"Jung says that the Self is the center and totality of the psyche, that it dwells in our unconscious," my friend, Vera, began one afternoon. An enthusiastic young woman, she had recently immersed herself in Jung's ideas. Vera has more background in philosophy and religion than psychology, and I knew she'd been grappling with the interchange of these approaches in Jung's work. "I get the impression that he likened it to the Christ Within or the Atman of Hinduism."
"That's right," I said. "'Centerpoint' is one word for it. Actually, I've taken to calling the Self 'the Divine Guest' to include all religious persuasions."
Relationship and Marriage — C. A. Meier
The following analysis of two topics of considerable interest today is excerpted from the new book, Personality: The Individuation Process in the Light of C.G. Jung's Typology, the fourth and final volume in The Psychology of C.G. Jung, C.A. Meier's important series of what he calls "textbooks on Complex Psychology," a systematic treatment of Jung's ideas. In Personality, Meier aims "to deal with the purpose and meaning of all individual psychological endeavor in the Jungian sense of the term," and his treatment culminates in an examination of "what is expected of us in a human relationship" and of marriage "as the classical example of human relationship." Originally published in German in 1977, the book was translated by David Roscoe and recently published by Daimon Verlag of Einsiedeln, Switzerland. Quadrant is grateful both to C. A. Meier and to Robert Hinshaw of Daimon for the opportunity to present this material.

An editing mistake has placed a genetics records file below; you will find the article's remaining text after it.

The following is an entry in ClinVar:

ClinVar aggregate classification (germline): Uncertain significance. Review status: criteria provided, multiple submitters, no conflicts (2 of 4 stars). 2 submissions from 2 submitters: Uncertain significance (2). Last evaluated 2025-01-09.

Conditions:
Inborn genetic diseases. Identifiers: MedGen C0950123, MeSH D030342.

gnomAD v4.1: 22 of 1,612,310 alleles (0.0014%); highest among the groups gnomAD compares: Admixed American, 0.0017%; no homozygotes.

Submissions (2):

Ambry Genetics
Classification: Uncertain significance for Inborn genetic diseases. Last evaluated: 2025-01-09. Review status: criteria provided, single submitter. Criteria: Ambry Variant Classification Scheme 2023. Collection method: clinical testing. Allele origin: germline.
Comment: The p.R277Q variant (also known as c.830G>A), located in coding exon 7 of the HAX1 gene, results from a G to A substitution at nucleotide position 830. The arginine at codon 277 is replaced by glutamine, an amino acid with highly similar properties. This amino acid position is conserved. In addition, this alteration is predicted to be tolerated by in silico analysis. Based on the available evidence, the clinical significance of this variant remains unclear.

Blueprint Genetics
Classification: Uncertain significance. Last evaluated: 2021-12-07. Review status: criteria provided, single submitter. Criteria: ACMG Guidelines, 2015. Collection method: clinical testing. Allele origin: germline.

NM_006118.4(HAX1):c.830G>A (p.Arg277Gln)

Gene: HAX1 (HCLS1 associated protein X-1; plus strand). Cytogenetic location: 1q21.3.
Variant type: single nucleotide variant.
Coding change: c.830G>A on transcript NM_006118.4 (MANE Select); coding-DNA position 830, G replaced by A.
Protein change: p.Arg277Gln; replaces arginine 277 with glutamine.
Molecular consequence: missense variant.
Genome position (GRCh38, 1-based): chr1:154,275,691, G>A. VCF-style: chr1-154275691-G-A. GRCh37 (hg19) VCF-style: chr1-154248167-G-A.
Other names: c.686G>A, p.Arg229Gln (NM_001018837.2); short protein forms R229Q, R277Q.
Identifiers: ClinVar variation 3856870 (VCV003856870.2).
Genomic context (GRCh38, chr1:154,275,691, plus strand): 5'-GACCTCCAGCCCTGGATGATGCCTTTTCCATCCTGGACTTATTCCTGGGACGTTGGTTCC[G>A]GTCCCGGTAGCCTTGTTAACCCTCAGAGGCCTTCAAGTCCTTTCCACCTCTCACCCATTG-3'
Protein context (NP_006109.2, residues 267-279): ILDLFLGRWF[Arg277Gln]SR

Marianne Teich Remembered (1896-1995) — Genevieve Geer
Marianne Teich died peacefully at her home on July 16th of this year. She was ninety-nine years old, and the last time I saw her, as frail as she was, she was clear-headed and meditated on having been part of an entire century. It would be foolish to say that those who knew her had been unprepared for her death, but when it did take place, it still left a large void for many of us. An ancient tree was felled, and the landscape seemed very different. …
Robertson Davies: in Memoriam (1913-1995)
Robertson Davies, novelist, newspaperman, and professor, who lectured at the C. G. Jung Foundation of New York, contributed to Quadrant, and was mentioned as a candidate for the 1993 Nobel Prize in literature, died in Ontario, Canada on December 2, 1996.
In its sizable obituary on December 4, The New York Times noted the influence of Jung's philosophy on his work, quoting Davies, "Jung's thought is very expansive, a sort of opening out of life, whereas so much psychoanalytical thinking is reductive: getting you back to the womb and a lot of trouble." In best-selling novels such as The Manticore, the story of a Jungian analysis, Davies offered the general reader a Jungian perspective, attracting to Jungian psychology many readers who might not otherwise have heard of it. …
An Index to QUADRANT, 1982-1992